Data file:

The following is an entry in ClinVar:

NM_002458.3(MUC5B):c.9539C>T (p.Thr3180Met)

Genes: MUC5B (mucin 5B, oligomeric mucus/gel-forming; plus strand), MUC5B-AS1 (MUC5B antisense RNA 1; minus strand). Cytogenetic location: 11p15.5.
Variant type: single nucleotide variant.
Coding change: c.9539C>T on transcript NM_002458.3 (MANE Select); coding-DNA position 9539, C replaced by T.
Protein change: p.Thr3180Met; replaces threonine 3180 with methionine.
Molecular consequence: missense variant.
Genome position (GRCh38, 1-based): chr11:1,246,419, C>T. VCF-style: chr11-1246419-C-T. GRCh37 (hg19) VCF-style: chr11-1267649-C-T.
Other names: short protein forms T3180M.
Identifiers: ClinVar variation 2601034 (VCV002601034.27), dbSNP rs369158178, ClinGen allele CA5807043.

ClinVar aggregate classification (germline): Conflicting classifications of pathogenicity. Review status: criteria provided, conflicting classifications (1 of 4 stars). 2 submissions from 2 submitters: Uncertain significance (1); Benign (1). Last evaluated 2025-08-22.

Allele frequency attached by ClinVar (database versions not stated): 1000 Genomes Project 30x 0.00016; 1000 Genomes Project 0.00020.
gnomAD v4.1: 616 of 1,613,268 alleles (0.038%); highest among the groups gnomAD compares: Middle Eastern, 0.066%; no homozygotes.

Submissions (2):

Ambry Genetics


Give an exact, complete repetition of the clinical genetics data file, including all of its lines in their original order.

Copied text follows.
The following is an entry in ClinVar:

NM_002458.3(MUC5B):c.9539C>T (p.Thr3180Met)

Genes: MUC5B (mucin 5B, oligomeric mucus/gel-forming; plus strand), MUC5B-AS1 (MUC5B antisense RNA 1; minus strand). Cytogenetic location: 11p15.5.
Variant type: single nucleotide variant.
Coding change: c.9539C>T on transcript NM_002458.3 (MANE Select); coding-DNA position 9539, C replaced by T.
Protein change: p.Thr3180Met; replaces threonine 3180 with methionine.
Molecular consequence: missense variant.
Genome position (GRCh38, 1-based): chr11:1,246,419, C>T. VCF-style: chr11-1246419-C-T. GRCh37 (hg19) VCF-style: chr11-1267649-C-T.
Other names: short protein forms T3180M.
Identifiers: ClinVar variation 2601034 (VCV002601034.27), dbSNP rs369158178, ClinGen allele CA5807043.

ClinVar aggregate classification (germline): Conflicting classifications of pathogenicity. Review status: criteria provided, conflicting classifications (1 of 4 stars). 2 submissions from 2 submitters: Uncertain significance (1); Benign (1). Last evaluated 2025-08-22.

Allele frequency attached by ClinVar (database versions not stated): 1000 Genomes Project 30x 0.00016; 1000 Genomes Project 0.00020.
gnomAD v4.1: 616 of 1,613,268 alleles (0.038%); highest among the groups gnomAD compares: Middle Eastern, 0.066%; no homozygotes.

Submissions (2):

Ambry Genetics